Bartlett is president of Aural Gratification, Inc., an independent label he started twenty five years ago as a way to distribute his own music. After he began working with cult favorite Happy Rhodes, the label became about her music, and Bartlett stepped aside to help promote and co-produce nine albums with her. He played guitar for her live gigs, translating her synthesizer lines into live performance by, as he puts it, "doing an intricate dance onstage with pedals and loops." "It was fun," he says. "I love live performance. It's probably my favorite thing to do, even though it's been ten years. And it was fun to play her music. But it wasn't my music."
After Rhodes moved to a different label, Bartlett went back to composing and performing. His 2003 release, Near Life Experience, was a critical success. And he says that caught him by surprise.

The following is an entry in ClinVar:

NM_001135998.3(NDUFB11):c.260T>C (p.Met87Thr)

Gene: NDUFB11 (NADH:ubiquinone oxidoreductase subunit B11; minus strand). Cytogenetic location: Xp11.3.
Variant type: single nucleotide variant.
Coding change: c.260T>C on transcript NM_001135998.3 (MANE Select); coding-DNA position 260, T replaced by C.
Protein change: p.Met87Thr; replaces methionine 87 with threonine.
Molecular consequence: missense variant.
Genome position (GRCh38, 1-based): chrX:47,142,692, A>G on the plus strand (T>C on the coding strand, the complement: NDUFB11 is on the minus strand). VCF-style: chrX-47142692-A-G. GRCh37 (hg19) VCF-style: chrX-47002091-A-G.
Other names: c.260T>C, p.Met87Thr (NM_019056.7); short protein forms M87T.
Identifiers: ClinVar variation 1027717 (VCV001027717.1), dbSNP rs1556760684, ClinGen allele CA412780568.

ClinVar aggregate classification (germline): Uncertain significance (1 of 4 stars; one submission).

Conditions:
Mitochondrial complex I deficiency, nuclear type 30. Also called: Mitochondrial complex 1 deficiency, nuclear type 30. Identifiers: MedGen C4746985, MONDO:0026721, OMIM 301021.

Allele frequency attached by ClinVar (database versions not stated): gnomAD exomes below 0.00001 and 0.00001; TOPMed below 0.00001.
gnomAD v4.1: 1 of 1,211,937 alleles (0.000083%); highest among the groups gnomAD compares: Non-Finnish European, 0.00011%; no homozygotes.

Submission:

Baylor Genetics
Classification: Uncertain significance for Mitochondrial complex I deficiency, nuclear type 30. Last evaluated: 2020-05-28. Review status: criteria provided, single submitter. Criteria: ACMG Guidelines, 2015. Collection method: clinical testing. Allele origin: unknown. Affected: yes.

"It was such a personal Kevin Bartlett recording, and it had been almost ten years since I'd done my own music. The response was phenomenal... there were amazing accolades. I mean, it was chosen as one of the top five albums that matter most by Backroads music. It was my deeply personal record, and I was expressing the things that mattered to me…my expression of my realization that we're living a near life experience, that there's a real life that's open and honest and true that we're all trying to achieve. And I think why it was successful because it was such an honest record – I didn't hold anything back: I didn't try to do anything clever sonically. I think when truth is put on a record, when it's a real human experience, it triggers something in people and they respond to it. That's the stuff that will make you cry when you hear it. It's going to make you laugh, it's going to make you dance."